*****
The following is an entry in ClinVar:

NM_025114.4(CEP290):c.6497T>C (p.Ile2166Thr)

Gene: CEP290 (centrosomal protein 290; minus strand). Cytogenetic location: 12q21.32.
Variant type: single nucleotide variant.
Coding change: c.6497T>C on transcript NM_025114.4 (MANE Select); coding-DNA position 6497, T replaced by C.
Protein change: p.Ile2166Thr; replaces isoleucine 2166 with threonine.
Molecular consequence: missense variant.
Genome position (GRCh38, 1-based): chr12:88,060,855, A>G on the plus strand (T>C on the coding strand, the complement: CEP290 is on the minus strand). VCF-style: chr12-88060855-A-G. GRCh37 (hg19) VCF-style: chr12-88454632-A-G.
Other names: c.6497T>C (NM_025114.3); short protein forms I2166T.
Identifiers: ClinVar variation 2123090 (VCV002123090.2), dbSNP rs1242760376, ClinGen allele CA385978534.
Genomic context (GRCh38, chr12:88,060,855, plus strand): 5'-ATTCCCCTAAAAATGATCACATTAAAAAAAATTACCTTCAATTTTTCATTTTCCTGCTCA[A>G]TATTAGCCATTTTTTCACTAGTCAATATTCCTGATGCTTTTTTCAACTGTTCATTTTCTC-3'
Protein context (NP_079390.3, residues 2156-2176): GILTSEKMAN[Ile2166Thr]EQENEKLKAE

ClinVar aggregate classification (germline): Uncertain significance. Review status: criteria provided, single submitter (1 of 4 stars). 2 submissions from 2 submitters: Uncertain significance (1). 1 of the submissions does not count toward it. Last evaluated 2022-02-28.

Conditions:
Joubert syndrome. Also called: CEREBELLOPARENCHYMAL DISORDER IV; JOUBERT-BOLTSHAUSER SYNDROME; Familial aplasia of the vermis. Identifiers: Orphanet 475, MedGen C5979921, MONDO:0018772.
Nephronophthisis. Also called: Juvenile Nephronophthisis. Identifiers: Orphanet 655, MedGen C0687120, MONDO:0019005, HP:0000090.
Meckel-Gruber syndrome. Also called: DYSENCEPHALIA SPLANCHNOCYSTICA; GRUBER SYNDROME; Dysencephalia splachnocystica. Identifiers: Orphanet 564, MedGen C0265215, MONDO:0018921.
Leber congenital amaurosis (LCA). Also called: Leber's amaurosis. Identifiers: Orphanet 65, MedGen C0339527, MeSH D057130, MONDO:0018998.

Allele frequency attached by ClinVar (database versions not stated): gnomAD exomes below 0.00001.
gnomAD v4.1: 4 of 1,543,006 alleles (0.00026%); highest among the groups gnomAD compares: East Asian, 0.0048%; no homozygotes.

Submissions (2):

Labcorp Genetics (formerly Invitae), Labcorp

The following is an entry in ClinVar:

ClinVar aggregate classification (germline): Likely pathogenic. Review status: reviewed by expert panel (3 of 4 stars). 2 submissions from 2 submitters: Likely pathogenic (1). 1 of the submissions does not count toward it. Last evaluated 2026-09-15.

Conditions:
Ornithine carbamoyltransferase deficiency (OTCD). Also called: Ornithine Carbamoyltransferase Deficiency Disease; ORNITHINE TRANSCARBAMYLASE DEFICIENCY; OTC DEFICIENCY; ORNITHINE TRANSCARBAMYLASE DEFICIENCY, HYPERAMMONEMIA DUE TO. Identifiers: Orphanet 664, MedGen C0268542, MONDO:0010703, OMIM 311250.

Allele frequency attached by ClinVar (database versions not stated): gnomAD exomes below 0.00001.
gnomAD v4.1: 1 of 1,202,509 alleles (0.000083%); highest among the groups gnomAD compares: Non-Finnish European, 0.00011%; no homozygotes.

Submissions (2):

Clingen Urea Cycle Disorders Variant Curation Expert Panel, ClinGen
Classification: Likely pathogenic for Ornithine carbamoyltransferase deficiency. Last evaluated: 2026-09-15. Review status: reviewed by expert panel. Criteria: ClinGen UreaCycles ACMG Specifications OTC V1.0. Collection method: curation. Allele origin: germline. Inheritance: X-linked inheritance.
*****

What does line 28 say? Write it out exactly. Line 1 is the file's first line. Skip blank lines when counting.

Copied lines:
gnomAD v4.1: 1 of 1,202,509 alleles (0.000083%); highest among the groups gnomAD compares: Non-Finnish European, 0.00011%; no homozygotes.